Truth from Noise

Science, journalism and democracy

“Science, Journalism, and Democracy.” Those three words together immediately caught my eye. They were the title of a conference organized by the National Association of Science Writers, The Rockefeller University and Science Writers in New York. The topic squarely sits at the intersection of several of our primary areas of investment.

Some people are perplexed by the combination and wonder why a science funder would care about media and civic engagement. Lately, threats to science and evidence have played out in both policy and social circles, and funders increasingly understand the essential connection between science and a thriving democracy.

In his opening remarks at Science, Journalism, and Democracy, Rockefeller University President Richard Lifton said science and journalism “share a critical foundation based on [the] rigorous pursuit of discovery in search of enduring truths.” As we reflect on how much science has improved lives around the world, the disregard for facts covering a variety of topics of great importance to our well-being—from climate change to vaccine safety—confirms that communicating effectively about science and evidence is actually a crucial civic challenge.

Our exploratory investments at the intersection of science and civic engagement point to the power of applying this pair of lenses to rapid advances in both science and communications. As new, miraculous and ethically complex science seems to emerge daily, the media environment is also shifting before our eyes—with nearly seven in 10 Americans getting at least some of their news from social media and vast numbers of media producers and platforms sharing content. Philanthropy has a remarkable opportunity to fuel productive public engagement with science and evidence by encouraging unexpected connections and agile experimentation in media content, distribution, reporting and research.

We are excited to announce the first Rita Allen Fellow for Science Communication, who will be embedded at WGBH Boston, a world leader in creating programming that conveys the importance and also the wonder of scientific discovery. The inaugural fellow, Adnaan Wasey, will apply his background in science and multimedia production to reach new audiences through science media.

We are also greatly anticipating the third Arthur M. Sackler Colloquium on the Science of Science Communication this November, which we are sponsoring in partnership with other funders. The convening will present opportunities to form new collaborations between social science researchers, science communicators and philanthropy. Previous Sackler Colloquia have been instrumental in forming a multidisciplinary study of science communication, and this gathering will be key to moving insights into application—whether through more effective communication about the safety of vaccines or more productive communication between scientists and policymakers. (The winners of the Building Capacity for Science Communication Partnership Awards are working on these particular issues, and will present their work at the colloquium.) The event is nearly sold out, so quickly reserve a spot if you would like to join.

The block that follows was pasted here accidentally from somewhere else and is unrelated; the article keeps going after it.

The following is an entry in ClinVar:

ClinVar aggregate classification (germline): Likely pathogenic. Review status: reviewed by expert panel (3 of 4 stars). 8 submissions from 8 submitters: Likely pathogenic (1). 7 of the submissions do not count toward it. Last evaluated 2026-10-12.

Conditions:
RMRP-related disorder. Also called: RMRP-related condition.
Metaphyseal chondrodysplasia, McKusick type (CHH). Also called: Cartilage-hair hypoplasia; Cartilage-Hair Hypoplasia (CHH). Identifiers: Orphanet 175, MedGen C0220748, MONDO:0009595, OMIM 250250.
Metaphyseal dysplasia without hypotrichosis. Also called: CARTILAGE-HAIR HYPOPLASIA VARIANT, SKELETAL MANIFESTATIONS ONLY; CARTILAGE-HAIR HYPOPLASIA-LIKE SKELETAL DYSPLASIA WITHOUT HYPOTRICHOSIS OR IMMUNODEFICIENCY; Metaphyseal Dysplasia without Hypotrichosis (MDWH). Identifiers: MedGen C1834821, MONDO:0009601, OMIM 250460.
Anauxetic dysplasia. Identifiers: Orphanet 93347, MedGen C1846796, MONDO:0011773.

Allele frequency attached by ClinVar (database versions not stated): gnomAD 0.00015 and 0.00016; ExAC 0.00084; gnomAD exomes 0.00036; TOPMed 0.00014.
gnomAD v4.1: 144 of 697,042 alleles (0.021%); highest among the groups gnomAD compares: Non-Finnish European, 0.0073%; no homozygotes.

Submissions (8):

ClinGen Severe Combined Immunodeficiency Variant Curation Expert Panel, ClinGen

The Science, Journalism, and Democracy conference called attention to the goal that drives both scientists and journalists: separating signal from noise. This brought to mind the work of Rita Allen Foundation Scholars, a frequent source of inspiration and ideas for us. Some of these pioneering scientists study communication in the nervous system and quite literally search for signals. We have learned from them that there are more than 10 times more neurons in the human brain than people on Earth, and each is talking to thousands of others. What’s more—these connections are constantly changing. Throughout our lives, every day, our brains are rewiring themselves as they experience, adapt and learn. So too is the case of democracy.

Like the brain, society is continually adapting and reinventing itself. Along with so many in America’s history, we hold to the promise of democracy’s ability to grow and change for the better through thoughtful conversations grounded in evidence.